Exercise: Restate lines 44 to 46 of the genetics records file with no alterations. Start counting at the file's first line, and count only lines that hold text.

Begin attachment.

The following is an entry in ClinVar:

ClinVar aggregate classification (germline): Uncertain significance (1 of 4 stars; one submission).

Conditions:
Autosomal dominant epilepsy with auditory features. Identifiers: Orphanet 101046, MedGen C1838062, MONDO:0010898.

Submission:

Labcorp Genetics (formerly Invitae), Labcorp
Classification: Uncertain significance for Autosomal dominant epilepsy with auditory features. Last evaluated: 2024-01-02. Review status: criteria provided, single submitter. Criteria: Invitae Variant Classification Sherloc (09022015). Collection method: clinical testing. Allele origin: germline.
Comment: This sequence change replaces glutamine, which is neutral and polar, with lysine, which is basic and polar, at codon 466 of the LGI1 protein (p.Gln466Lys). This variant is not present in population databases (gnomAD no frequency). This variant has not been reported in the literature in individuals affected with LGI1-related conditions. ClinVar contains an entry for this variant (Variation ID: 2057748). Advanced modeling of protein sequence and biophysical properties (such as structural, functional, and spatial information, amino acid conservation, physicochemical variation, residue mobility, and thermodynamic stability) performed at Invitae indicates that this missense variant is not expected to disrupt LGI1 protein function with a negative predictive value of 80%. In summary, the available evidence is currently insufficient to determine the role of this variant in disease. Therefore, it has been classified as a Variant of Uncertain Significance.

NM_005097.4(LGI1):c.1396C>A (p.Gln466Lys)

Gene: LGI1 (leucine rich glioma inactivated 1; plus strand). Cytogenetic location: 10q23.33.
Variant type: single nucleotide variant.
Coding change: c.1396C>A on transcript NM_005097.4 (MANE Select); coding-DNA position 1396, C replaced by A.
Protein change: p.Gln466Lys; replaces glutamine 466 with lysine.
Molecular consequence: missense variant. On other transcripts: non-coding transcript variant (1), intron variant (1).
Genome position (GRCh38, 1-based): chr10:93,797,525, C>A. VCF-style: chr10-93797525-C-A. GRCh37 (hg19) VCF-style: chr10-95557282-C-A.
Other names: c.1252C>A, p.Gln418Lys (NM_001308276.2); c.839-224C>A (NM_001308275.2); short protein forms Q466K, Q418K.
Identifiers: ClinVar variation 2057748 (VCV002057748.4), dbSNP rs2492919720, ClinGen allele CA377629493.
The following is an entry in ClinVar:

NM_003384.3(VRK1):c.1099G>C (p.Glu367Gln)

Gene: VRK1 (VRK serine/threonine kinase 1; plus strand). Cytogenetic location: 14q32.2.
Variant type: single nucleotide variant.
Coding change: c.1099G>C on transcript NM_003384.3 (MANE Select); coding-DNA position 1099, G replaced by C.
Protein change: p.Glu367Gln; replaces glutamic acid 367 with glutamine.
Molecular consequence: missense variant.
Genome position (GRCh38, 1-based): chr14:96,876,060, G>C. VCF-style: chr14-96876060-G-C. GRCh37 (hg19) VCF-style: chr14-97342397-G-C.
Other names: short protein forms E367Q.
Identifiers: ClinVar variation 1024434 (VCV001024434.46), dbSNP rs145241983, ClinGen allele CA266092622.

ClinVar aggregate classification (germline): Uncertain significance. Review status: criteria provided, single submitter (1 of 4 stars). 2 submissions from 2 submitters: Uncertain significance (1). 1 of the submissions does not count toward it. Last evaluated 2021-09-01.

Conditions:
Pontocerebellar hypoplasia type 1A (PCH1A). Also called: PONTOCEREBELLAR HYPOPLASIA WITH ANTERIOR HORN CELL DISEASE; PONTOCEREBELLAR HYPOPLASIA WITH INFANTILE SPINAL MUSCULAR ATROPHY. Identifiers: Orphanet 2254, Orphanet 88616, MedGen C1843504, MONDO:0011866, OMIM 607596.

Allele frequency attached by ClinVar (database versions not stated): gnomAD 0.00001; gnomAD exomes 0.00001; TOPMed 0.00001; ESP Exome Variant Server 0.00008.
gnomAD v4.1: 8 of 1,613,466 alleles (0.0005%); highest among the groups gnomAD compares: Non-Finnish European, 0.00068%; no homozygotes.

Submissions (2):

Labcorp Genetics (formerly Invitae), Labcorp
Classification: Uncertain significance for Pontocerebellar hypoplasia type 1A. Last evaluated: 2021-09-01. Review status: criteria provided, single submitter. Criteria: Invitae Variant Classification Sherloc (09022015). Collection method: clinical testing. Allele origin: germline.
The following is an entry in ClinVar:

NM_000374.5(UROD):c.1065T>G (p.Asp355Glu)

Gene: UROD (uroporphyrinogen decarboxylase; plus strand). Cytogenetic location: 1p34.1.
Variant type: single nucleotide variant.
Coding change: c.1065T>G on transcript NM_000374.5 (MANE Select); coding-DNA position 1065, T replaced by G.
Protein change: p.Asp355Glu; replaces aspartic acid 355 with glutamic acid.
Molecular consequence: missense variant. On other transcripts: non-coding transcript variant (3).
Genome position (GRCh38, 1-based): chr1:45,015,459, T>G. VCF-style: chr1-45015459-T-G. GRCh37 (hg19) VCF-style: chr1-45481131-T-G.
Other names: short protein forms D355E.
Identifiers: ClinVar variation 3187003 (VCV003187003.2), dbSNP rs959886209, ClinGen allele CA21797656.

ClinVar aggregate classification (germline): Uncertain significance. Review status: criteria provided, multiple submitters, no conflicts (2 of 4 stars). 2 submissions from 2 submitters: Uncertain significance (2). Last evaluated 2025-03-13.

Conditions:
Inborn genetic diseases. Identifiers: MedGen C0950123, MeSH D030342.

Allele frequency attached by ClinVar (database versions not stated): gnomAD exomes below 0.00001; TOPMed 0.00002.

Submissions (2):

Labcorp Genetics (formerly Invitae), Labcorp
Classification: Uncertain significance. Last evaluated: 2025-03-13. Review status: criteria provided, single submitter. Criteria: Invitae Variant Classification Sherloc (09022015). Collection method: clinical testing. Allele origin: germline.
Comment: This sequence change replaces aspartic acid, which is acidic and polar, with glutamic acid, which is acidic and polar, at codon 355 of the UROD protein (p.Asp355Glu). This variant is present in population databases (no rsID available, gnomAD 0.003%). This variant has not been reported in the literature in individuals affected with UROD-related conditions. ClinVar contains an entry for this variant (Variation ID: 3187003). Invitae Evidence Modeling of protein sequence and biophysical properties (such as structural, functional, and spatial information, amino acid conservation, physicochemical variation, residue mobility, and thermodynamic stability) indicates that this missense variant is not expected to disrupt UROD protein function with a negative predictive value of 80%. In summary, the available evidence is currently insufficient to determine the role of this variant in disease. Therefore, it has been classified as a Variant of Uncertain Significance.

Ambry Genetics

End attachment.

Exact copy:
Other names: short protein forms D355E.
Identifiers: ClinVar variation 3187003 (VCV003187003.2), dbSNP rs959886209, ClinGen allele CA21797656.

ClinVar aggregate classification (germline): Uncertain significance. Review status: criteria provided, multiple submitters, no conflicts (2 of 4 stars). 2 submissions from 2 submitters: Uncertain significance (2). Last evaluated 2025-03-13.